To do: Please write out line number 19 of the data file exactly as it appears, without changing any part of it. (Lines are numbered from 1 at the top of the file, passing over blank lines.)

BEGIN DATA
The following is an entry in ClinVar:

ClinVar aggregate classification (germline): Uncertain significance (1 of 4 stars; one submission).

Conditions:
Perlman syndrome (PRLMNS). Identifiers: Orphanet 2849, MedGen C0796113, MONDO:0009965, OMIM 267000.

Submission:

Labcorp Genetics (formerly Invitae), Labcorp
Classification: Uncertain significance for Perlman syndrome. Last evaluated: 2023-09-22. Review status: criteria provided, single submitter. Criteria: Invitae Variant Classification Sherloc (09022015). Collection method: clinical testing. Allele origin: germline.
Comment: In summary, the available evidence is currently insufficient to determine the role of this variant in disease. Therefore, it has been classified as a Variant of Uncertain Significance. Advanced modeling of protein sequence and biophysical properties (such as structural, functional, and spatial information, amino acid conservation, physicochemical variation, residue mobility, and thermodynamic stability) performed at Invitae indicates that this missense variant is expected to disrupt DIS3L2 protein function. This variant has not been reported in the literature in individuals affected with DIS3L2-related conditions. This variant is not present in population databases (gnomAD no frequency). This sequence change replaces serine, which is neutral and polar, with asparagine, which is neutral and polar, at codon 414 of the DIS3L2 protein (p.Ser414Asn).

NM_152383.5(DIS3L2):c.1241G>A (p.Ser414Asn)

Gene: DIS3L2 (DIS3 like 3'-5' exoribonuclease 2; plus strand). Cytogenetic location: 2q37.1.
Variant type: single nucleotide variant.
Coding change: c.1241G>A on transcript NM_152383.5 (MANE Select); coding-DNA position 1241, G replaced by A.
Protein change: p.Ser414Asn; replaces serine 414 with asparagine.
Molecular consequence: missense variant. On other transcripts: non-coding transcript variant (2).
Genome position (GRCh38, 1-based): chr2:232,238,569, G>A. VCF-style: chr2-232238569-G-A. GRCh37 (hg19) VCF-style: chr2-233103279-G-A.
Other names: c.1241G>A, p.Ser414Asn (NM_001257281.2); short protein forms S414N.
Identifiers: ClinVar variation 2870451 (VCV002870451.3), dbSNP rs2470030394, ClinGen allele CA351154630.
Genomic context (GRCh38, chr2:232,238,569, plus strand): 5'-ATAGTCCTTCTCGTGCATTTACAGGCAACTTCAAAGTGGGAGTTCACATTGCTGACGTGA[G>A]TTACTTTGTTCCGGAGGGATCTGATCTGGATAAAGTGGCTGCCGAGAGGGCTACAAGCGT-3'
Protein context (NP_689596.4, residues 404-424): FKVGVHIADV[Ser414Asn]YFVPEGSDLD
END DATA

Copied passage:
Protein context (NP_689596.4, residues 404-424): FKVGVHIADV[Ser414Asn]YFVPEGSDLD